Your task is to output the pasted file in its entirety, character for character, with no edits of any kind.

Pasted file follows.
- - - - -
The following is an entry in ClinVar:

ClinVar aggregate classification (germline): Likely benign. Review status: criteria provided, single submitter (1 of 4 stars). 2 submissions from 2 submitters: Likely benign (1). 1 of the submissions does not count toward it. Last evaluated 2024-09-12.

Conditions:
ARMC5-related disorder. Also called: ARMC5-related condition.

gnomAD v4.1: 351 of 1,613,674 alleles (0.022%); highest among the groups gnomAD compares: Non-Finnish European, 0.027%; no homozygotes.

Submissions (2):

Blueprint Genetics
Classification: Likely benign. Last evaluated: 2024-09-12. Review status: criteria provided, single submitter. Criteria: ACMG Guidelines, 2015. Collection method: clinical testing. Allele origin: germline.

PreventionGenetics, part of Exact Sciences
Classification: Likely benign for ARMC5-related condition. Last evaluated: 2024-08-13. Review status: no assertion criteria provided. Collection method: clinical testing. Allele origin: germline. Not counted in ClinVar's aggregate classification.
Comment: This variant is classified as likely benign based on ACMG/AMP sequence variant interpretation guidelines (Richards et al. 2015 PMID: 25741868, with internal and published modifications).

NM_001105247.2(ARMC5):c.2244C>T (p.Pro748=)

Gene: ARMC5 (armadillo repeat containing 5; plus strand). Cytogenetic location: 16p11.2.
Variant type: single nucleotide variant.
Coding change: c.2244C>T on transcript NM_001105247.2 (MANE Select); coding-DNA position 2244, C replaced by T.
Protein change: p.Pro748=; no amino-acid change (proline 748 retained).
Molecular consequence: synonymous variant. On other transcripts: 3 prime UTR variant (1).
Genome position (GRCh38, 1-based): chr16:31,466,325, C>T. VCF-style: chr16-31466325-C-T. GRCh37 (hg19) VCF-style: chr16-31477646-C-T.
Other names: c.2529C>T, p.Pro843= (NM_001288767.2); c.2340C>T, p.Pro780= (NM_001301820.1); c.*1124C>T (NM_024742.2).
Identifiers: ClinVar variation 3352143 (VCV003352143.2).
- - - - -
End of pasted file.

The following is an entry in ClinVar:

ClinVar aggregate classification (germline): Likely benign. Review status: criteria provided, single submitter (1 of 4 stars). 2 submissions from 2 submitters: Likely benign (1). 1 of the submissions does not count toward it. Last evaluated 2024-09-12.

Conditions:
ARMC5-related disorder. Also called: ARMC5-related condition.

gnomAD v4.1: 351 of 1,613,674 alleles (0.022%); highest among the groups gnomAD compares: Non-Finnish European, 0.027%; no homozygotes.

Submissions (2):

Blueprint Genetics
Classification: Likely benign. Last evaluated: 2024-09-12. Review status: criteria provided, single submitter. Criteria: ACMG Guidelines, 2015. Collection method: clinical testing. Allele origin: germline.

PreventionGenetics, part of Exact Sciences
Classification: Likely benign for ARMC5-related condition. Last evaluated: 2024-08-13. Review status: no assertion criteria provided. Collection method: clinical testing. Allele origin: germline. Not counted in ClinVar's aggregate classification.
Comment: This variant is classified as likely benign based on ACMG/AMP sequence variant interpretation guidelines (Richards et al. 2015 PMID: 25741868, with internal and published modifications).

NM_001105247.2(ARMC5):c.2244C>T (p.Pro748=)

Gene: ARMC5 (armadillo repeat containing 5; plus strand). Cytogenetic location: 16p11.2.
Variant type: single nucleotide variant.
Coding change: c.2244C>T on transcript NM_001105247.2 (MANE Select); coding-DNA position 2244, C replaced by T.
Protein change: p.Pro748=; no amino-acid change (proline 748 retained).
Molecular consequence: synonymous variant. On other transcripts: 3 prime UTR variant (1).
Genome position (GRCh38, 1-based): chr16:31,466,325, C>T. VCF-style: chr16-31466325-C-T. GRCh37 (hg19) VCF-style: chr16-31477646-C-T.
Other names: c.2529C>T, p.Pro843= (NM_001288767.2); c.2340C>T, p.Pro780= (NM_001301820.1); c.*1124C>T (NM_024742.2).
Identifiers: ClinVar variation 3352143 (VCV003352143.2).